August 2012
Volume 12, Issue 9
Free
Vision Sciences Society Annual Meeting Abstract  |   August 2012
Effects of verbalization on repetition priming of faces
Author Affiliations
  • Ye Ran Jung
    Graduate Program in Cognitive Science, Yonsei University
  • Sang Chul Chong
    Graduate Program in Cognitive Science, Yonsei University, Department of Psychology, Yonsei University
Journal of Vision August 2012, Vol.12, 856. doi:10.1167/12.9.856
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      Ye Ran Jung, Sang Chul Chong; Effects of verbalization on repetition priming of faces. Journal of Vision 2012;12(9):856. doi: 10.1167/12.9.856.

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      © ARVO (1962-2015); The Authors (2016-present)

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Abstract

Visual memory can be changed unlike photographs. One example of this imperfect nature of visual memory is verbal overshadowing effect; describing remembered faces impairs the recognition of the described faces (Meissner & Memon, 2002; Schooler & Engstler-Schooler, 1990). Unlike the results using a recognition task, Lloyd-Jones et al. (2006) found that verbalization did not impair visual memory when a priming task was used. However, verbalization might modulate the amount of priming if the processing mode of a priming task is not matched to the one in verbalization, because inappropriate mode is one of the major reasons for verbal overshadowing (Macrae & Lewis, 2002; Schooler, 2002). We tested this hypothesis using a full factorial design. Specifically, we varied the types of verbalization - either feature-focused or global descriptions. We also modulated the types of stimuli in the priming task – either upright or inverted faces. Participants first studied 24 faces for 5 seconds each. Depending on each participant’s assignment to the types of verbalization, they performed a different verbalization task for 5 minutes. After this procedure, all of them performed a gender discrimination task on the studied and new faces presented either upright or inverted. We calculated the effect of priming by subtracting reaction times to the studied faces from those to new faces. We found feature-focused description removed the effect of priming for upright faces, but not for inverted faces. On the contrary, global description removed the effect of priming for inverted faces, but not for upright faces. The results suggest that verbalization changes the amount of priming if the processing mode is not matched to the one needed to perform a task. In addition, visual representation is influenced by verbalization because the effect of priming depended on the types of verbalization.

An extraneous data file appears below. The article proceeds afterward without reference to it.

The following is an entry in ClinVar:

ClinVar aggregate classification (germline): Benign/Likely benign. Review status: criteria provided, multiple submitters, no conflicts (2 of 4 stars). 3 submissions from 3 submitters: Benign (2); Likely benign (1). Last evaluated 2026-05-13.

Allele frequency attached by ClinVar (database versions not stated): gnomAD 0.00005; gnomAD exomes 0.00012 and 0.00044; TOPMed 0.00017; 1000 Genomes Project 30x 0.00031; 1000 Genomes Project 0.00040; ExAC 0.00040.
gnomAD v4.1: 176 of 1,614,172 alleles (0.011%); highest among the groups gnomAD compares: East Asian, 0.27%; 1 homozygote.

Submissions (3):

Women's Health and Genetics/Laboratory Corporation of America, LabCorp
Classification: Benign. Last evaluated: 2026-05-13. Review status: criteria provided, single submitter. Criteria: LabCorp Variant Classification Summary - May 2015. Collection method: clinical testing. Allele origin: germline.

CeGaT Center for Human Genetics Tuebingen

Meeting abstract presented at VSS 2012

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